Today, Ireland face Scotland in round 4 of the #sixnations. Scotland have shaken up the tournament this year, having beaten France and England. Thank you for that, Scotland!
Now, when you think of Scotland you may think of IrnBru, kilts and bagpipes, but Scotland has produced some great minds and inventions over the years.
Don't believe me?
Sir James Young Simpson pioneered the use of anesthesia during labour. He began using chloroform, and is said to have tried it on his dinner guests at his home on Queen Street, Edinburgh! The drug was not immediately accepted by the public. However Queen Victoria insisted on it for her 6th pregnancy. After, she said "that blessed Chloroform...soothing, quieting and delightful beyond measure", and changed public opinion quickly!
Although Chloroform is not used during labour today, anesthesia is still widely chosen by women in the form of an epidural.
Thank you James Young Simpson for promoting pain relief during labour!
Sir Alexander Fleming (from Ayrshire) discovered Penicillin in 1928. Fleming realised that Penicillin had anti-bacterial properties and could kill many harmful bacteria in his lab. His discovery won him a Nobel Prize in 1945. Rightly so, considering the wide ranging use of Penicillin even today.
Penicillin antibiotics include Amoxicillin (eg Amoxil), Co-Amoxiclav (eg Augmentin), Flucloxacillin (eg Floxapen) and many more.
They treat a huge range of bacterial infections including chest infections, urinary tract infections, skin infections, dental abscesses, tonsillitis, gonorrhea..... Before Fleming's discovery, there was no treatment for this infections and many people didn't survive them. Today, antibiotics mean that we are back to health after a short course of medicine.
It is important to mention here that antibiotic resistance is becoming a serious problem. Bacteria are pretty clever and understandably don't want to be killed! So they change themselves, making antibiotics ineffective. This means that we constantly have to research and update medicines to fight new strains of bacteria.
Simultaneously, antibiotics are being prescribed and taken at a higher level than is necessary. For example, for viral infections, a cold or flu. In these instances antibiotics are not effective, but increase antibiotic resistance.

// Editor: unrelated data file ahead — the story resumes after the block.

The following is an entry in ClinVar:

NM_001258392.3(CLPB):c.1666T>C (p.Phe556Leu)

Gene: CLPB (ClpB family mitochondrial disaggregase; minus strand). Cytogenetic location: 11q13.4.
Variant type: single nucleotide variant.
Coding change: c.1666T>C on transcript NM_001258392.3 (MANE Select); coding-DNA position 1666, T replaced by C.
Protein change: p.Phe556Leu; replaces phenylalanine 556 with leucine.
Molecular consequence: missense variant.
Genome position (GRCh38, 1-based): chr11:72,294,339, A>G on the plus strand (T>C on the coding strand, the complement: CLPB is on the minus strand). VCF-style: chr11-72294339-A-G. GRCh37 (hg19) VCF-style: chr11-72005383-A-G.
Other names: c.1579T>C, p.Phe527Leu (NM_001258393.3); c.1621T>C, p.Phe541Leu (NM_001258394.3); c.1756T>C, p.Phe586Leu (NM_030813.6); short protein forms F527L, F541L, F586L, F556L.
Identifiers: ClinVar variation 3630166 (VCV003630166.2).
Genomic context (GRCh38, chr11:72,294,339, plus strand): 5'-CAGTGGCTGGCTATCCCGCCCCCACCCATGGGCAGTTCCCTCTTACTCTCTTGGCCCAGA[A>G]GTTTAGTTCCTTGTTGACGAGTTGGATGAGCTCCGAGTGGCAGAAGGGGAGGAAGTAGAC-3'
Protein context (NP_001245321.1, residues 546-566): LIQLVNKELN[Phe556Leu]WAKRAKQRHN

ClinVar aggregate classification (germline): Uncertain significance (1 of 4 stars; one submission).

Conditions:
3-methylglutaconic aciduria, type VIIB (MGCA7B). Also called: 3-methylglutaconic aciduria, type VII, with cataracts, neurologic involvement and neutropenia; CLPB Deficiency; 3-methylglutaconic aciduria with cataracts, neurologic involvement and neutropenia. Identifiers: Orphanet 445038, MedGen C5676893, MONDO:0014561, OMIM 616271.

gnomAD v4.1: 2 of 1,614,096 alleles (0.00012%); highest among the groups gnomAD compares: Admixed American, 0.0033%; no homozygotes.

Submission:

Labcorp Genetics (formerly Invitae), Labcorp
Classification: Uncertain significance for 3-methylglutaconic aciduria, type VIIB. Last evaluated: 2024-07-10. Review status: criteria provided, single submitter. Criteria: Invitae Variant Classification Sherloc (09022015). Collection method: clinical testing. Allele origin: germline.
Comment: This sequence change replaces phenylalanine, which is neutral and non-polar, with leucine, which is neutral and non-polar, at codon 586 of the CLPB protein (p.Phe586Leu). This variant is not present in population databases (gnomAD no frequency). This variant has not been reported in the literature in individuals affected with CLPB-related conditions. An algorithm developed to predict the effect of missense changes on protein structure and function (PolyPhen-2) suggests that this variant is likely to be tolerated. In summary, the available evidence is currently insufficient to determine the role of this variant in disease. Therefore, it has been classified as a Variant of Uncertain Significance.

Ultimately, antibiotic resistance poses a massive risk to global health, as infections become more difficult to treat.
Here are some things that you can do to prevent antibiotic resistance (WHO 2017):
Only use antibiotics when prescribed by a certified health professional.
Never demand antibiotics if your health worker says you don’t need them.
Always follow your health worker’s advice when using antibiotics.
Never share or use leftover antibiotics.
Prevent infections by regularly washing hands, avoiding close contact with sick people, practicing safer sex, and keeping vaccinations up to date.
Prepare food hygienically, following the WHO Five Keys to Safer Food (keep clean, separate raw and cooked, cook thoroughly, keep food at safe temperatures, use safe water and raw materials) and choose foods that have been produced without the use of antibiotics for growth promotion or disease prevention in healthy animals.
Thank you Alexander Fleming for noticing this mould in your lab, hopefully antibiotics will be around for years to come!
Other amazing Scottish discoveries:
Dolly the Sheep- the World's first cloned mammal (1996), available to see at the National Museum of Scotland in Edinburgh.
Finger-print testing- proposed by Dr Henry Faulds in 1880 and still used today as a means of identification.
The flushing toilet- patented by Alexander Cummings in 1775.
The telephone- Scottish born Alexander Graham Bell patented the telephone in 1875.
Chicken tikka masala- created by a Pakistani chef in Glasgow.
These are only a few Scottish discoveries and inventions that have changed the World.
Something the Scots have yet to achieve? A six nations championship win!!
Let's see what Scotland can pull off today in Dublin! COYBIG!
Lots of love,
Little O x